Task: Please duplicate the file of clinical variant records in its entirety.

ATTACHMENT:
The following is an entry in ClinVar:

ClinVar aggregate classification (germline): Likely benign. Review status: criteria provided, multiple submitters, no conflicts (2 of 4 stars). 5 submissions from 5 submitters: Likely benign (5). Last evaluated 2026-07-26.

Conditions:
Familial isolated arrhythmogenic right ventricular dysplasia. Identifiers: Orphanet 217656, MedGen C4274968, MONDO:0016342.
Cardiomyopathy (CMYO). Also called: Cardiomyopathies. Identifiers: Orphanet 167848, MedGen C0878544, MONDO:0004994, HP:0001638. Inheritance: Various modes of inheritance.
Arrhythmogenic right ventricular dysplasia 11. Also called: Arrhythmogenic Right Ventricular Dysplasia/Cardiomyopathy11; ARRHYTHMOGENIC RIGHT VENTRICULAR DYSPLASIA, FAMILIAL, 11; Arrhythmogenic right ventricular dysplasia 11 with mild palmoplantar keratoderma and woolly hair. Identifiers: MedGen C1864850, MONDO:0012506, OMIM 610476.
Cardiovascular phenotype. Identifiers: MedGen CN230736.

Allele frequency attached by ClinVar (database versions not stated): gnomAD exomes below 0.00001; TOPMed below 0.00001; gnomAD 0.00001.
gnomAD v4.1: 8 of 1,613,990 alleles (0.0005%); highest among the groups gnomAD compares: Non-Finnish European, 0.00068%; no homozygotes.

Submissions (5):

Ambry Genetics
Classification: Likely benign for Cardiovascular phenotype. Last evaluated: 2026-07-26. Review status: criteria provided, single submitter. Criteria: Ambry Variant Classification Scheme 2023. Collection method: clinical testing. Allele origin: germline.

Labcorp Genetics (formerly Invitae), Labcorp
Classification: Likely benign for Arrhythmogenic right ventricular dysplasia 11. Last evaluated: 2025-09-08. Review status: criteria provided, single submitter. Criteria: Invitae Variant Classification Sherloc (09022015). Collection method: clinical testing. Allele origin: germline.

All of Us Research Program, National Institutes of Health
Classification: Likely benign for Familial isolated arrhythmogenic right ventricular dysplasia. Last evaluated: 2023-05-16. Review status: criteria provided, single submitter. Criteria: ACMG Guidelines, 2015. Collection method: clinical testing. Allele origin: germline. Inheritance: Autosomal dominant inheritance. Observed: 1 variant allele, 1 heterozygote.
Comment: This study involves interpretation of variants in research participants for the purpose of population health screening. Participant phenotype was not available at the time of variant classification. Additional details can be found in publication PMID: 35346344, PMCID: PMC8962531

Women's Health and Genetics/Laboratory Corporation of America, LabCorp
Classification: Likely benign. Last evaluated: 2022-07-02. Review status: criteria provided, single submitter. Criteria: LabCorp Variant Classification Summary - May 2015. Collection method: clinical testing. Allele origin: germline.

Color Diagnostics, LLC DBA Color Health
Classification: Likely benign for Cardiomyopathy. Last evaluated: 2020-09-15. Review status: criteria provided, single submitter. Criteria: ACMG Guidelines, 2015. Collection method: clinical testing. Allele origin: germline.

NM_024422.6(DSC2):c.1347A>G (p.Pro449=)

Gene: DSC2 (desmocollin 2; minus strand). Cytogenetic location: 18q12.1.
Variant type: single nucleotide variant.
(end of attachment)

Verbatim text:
The following is an entry in ClinVar:

ClinVar aggregate classification (germline): Likely benign. Review status: criteria provided, multiple submitters, no conflicts (2 of 4 stars). 5 submissions from 5 submitters: Likely benign (5). Last evaluated 2026-07-26.

Conditions:
Familial isolated arrhythmogenic right ventricular dysplasia. Identifiers: Orphanet 217656, MedGen C4274968, MONDO:0016342.
Cardiomyopathy (CMYO). Also called: Cardiomyopathies. Identifiers: Orphanet 167848, MedGen C0878544, MONDO:0004994, HP:0001638. Inheritance: Various modes of inheritance.
Arrhythmogenic right ventricular dysplasia 11. Also called: Arrhythmogenic Right Ventricular Dysplasia/Cardiomyopathy11; ARRHYTHMOGENIC RIGHT VENTRICULAR DYSPLASIA, FAMILIAL, 11; Arrhythmogenic right ventricular dysplasia 11 with mild palmoplantar keratoderma and woolly hair. Identifiers: MedGen C1864850, MONDO:0012506, OMIM 610476.
Cardiovascular phenotype. Identifiers: MedGen CN230736.

Allele frequency attached by ClinVar (database versions not stated): gnomAD exomes below 0.00001; TOPMed below 0.00001; gnomAD 0.00001.
gnomAD v4.1: 8 of 1,613,990 alleles (0.0005%); highest among the groups gnomAD compares: Non-Finnish European, 0.00068%; no homozygotes.

Submissions (5):

Ambry Genetics
Classification: Likely benign for Cardiovascular phenotype. Last evaluated: 2026-07-26. Review status: criteria provided, single submitter. Criteria: Ambry Variant Classification Scheme 2023. Collection method: clinical testing. Allele origin: germline.

Labcorp Genetics (formerly Invitae), Labcorp
Classification: Likely benign for Arrhythmogenic right ventricular dysplasia 11. Last evaluated: 2025-09-08. Review status: criteria provided, single submitter. Criteria: Invitae Variant Classification Sherloc (09022015). Collection method: clinical testing. Allele origin: germline.

All of Us Research Program, National Institutes of Health
Classification: Likely benign for Familial isolated arrhythmogenic right ventricular dysplasia. Last evaluated: 2023-05-16. Review status: criteria provided, single submitter. Criteria: ACMG Guidelines, 2015. Collection method: clinical testing. Allele origin: germline. Inheritance: Autosomal dominant inheritance. Observed: 1 variant allele, 1 heterozygote.
Comment: This study involves interpretation of variants in research participants for the purpose of population health screening. Participant phenotype was not available at the time of variant classification. Additional details can be found in publication PMID: 35346344, PMCID: PMC8962531

Women's Health and Genetics/Laboratory Corporation of America, LabCorp
Classification: Likely benign. Last evaluated: 2022-07-02. Review status: criteria provided, single submitter. Criteria: LabCorp Variant Classification Summary - May 2015. Collection method: clinical testing. Allele origin: germline.

Color Diagnostics, LLC DBA Color Health
Classification: Likely benign for Cardiomyopathy. Last evaluated: 2020-09-15. Review status: criteria provided, single submitter. Criteria: ACMG Guidelines, 2015. Collection method: clinical testing. Allele origin: germline.

NM_024422.6(DSC2):c.1347A>G (p.Pro449=)

Gene: DSC2 (desmocollin 2; minus strand). Cytogenetic location: 18q12.1.
Variant type: single nucleotide variant.